The overhaul of the Baltimore Ravens’ receiver corps was widely viewed as Job No. 1 this offseason for the Ravens general manager Ozzie Newsome. And he went about doing it, cutting Jeremy Maclin, letting Mike Wallace and Michael Campanaro go as free agents, and then bringing in Michael Crabtree, John Brown and Willie Snead, who was signed away from the New Orleans Saints as a restricted free agent, an unprecedented move for the franchise.
The Ravens also drafted two wide receivers and cut Breshad Perriman at the end of training camp, further revamping the passing game.
So there’s no question the Ravens’ wide receiver corps is different. But after nine games, with this year’s team matching last year’s 4-5 record at the bye, it begs the question: Is this year’s receiver corps better? And has it made the offense better?
One thing is undeniable: This year’s group is busier.
Throughout the first nine games last year, the Ravens threw 308 passes, with 79 going to wide receivers. During the first nine games this year, the Ravens threw 391 passes, with 132 going to wide receivers. Here is a nine-game comparison of the top three receivers:
Jeremy Maclin — 27 catches, 310 yards, 3 TD
Mike Wallace — 20 catches, 267 yards, 2 TD
Michael Campanaro — 12 catches, 91 yards, 0 TD
Willie Snead — 45 catches, 448 yards, 1 TD
Michael Crabtree — 41 catches, 472 yards, 2 TD
John Brown — 34 catches, 601 yards, 4 TD
By these metrics, it’s clear the Ravens’ receiver group is much more productive this season.
Brown has proved to be a big-play threat and a bargain for the Ravens on a one-year, $5 million deal. The Ravens’ single-season franchise receiving record (1,201, Michael Jackson, 1996) is in reach, although teams are starting to key on Brown. He’s been held to 28 and 15 yards, his lowest two totals of the season, the past two games.
Snead has become quarterback Joe Flacco’s go-to receiver on third down, and Crabtree is on pace for about 73 catches and 840 yards, respectable numbers that would rank in the top half of his 10-year career.
But dig deeper into those numbers and there are issues.
After a strong start, quarterback Joe Flacco has been inconsistent lately, with a patchwork offensive line perhaps a factor. Flacco’s passer rating of 84.2 ranks 26th in the league. Crabtree has not found the end zone as much as the Ravens had hoped when they signed him. The Ravens have been increasingly reliant on the passing game because the running game is struggling.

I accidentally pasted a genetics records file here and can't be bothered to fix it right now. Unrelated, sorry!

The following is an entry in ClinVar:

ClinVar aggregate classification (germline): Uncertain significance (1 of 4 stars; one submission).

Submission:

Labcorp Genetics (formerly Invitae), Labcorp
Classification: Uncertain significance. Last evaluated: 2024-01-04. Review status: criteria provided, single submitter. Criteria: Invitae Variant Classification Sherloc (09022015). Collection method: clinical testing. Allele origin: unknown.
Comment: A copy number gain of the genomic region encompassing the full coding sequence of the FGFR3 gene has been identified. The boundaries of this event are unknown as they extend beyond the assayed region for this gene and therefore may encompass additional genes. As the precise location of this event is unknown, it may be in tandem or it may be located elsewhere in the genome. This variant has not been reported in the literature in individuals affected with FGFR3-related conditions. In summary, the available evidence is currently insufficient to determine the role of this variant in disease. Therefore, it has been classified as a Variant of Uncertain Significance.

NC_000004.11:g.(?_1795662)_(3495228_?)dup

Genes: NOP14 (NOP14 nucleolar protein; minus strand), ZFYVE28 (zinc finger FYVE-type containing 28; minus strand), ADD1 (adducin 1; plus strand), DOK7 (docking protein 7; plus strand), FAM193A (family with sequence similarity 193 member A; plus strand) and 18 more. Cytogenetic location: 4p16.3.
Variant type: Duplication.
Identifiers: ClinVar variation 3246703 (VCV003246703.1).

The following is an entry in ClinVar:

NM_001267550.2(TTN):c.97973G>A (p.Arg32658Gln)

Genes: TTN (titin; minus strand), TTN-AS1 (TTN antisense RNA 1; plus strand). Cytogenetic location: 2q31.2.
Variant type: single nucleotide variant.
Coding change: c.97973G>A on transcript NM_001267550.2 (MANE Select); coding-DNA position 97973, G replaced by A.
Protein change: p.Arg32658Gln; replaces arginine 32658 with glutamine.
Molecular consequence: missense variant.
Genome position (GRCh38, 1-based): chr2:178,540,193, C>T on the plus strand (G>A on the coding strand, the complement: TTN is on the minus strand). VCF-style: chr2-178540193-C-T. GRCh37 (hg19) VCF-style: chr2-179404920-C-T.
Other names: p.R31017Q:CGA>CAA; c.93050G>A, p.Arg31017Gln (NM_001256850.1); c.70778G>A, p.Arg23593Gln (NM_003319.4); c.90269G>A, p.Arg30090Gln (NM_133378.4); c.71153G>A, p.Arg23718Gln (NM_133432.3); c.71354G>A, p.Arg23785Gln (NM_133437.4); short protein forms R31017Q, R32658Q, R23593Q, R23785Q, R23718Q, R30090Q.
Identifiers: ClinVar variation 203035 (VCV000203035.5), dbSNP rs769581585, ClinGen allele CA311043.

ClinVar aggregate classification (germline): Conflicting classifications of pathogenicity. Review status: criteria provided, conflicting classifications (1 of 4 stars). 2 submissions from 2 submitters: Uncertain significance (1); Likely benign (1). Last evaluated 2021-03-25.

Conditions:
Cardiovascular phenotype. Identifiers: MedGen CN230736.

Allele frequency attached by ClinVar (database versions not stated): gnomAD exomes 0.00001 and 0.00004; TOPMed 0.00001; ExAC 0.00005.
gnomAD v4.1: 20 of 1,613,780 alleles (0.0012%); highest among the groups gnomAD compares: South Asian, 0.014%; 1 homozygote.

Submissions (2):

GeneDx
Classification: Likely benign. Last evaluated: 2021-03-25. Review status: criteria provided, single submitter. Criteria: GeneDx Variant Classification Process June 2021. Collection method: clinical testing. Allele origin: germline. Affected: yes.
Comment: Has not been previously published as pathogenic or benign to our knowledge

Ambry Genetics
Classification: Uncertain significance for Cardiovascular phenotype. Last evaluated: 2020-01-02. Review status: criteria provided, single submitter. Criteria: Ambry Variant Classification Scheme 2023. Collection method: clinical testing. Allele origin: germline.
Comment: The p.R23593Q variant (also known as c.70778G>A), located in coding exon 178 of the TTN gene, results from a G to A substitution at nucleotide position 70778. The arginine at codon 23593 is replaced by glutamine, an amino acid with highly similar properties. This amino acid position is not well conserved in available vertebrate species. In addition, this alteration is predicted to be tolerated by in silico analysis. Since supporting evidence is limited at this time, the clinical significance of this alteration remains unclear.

And maybe most notably, the frequency with which the Ravens are throwing seems to run directly counter to owner Steve Bisciotti’s stated goals.
Crabtree has just two touchdowns this season after catching nine, eight and eight during the previous three seasons. Coming into this year, Crabtree and Pittsburgh Steelers receiver Antonio Brown were the only receivers in the league with at least eight touchdown catches each of the past three years. Brown has already reached that mark this year, but it will take a major uptick for Crabtree to join him.
Crabtree’s red-zone proficiency was seen as one of his major assets, but he has had a couple of potential touchdowns go off his hands this season. Head coach John Harbaugh said the Ravens have “dried up” in the red zone recently, and a rushed throw from Flacco that glanced off the hands of a diving Crabtree at the goal line against Pittsburgh Nov. 4 was one example of that. As the Ravens look to improve in the red zone, Crabtree figures to be a big part of that.
The improved passing numbers have come as the Ravens’ running game has been stuck in neutral much of the year. The Ravens rank 27th in the league in rushing (92.7 yards per game) and 31st in yards per carry (3.61). Rookie quarterback Lamar Jackson has the team’s longest run at 22 yards, and the Ravens are the only team in the league without at least one 20-yard run by a running back.
Some will point out that in games where the Ravens have had to play catch-up, they are much more reliant on the pass. But keep in mind that in lopsided wins against the Buffalo Bills and Tennessee Titans, the Ravens were run-heavy much of the fourth quarter, so that has a tendency to even out.
Whether it’s because of the run game struggles, or just game plans developed by offensive coordinator Marty Mornhinweg, what is most glaring at this point is the sheer number of passes thrown by the Ravens. Their 391 passes this year are the most in the league, and they are on pace for 695 passes this season, which would be a franchise record.
But unless he’s changed his tune, that’s not a record that Bisciotti is likely to celebrate. This was Bisciotti after the 2016 season, which ended with an 8-8 record and a franchise-record 679 passes: “I do not think we are going to be successful putting the ball in the air 600-and-some times. It is just not our identity, and I do not know how we got that far away from it.”
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